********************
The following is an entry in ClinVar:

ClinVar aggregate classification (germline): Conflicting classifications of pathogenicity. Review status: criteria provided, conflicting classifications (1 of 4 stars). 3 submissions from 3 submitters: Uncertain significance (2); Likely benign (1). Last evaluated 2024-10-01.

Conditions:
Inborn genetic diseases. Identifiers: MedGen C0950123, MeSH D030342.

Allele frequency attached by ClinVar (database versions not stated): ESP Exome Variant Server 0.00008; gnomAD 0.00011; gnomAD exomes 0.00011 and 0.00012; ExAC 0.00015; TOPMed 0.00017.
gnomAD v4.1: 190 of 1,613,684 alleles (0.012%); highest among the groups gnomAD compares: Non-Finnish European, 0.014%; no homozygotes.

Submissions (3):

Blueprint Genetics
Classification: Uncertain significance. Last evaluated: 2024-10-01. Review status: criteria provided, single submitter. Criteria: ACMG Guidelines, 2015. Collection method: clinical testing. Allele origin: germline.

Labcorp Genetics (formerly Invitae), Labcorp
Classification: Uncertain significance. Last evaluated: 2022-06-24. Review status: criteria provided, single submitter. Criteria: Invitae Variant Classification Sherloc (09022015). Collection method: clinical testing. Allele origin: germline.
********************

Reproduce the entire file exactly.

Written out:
The following is an entry in ClinVar:

ClinVar aggregate classification (germline): Conflicting classifications of pathogenicity. Review status: criteria provided, conflicting classifications (1 of 4 stars). 3 submissions from 3 submitters: Uncertain significance (2); Likely benign (1). Last evaluated 2024-10-01.

Conditions:
Inborn genetic diseases. Identifiers: MedGen C0950123, MeSH D030342.

Allele frequency attached by ClinVar (database versions not stated): ESP Exome Variant Server 0.00008; gnomAD 0.00011; gnomAD exomes 0.00011 and 0.00012; ExAC 0.00015; TOPMed 0.00017.
gnomAD v4.1: 190 of 1,613,684 alleles (0.012%); highest among the groups gnomAD compares: Non-Finnish European, 0.014%; no homozygotes.

Submissions (3):

Blueprint Genetics
Classification: Uncertain significance. Last evaluated: 2024-10-01. Review status: criteria provided, single submitter. Criteria: ACMG Guidelines, 2015. Collection method: clinical testing. Allele origin: germline.

Labcorp Genetics (formerly Invitae), Labcorp
Classification: Uncertain significance. Last evaluated: 2022-06-24. Review status: criteria provided, single submitter. Criteria: Invitae Variant Classification Sherloc (09022015). Collection method: clinical testing. Allele origin: germline.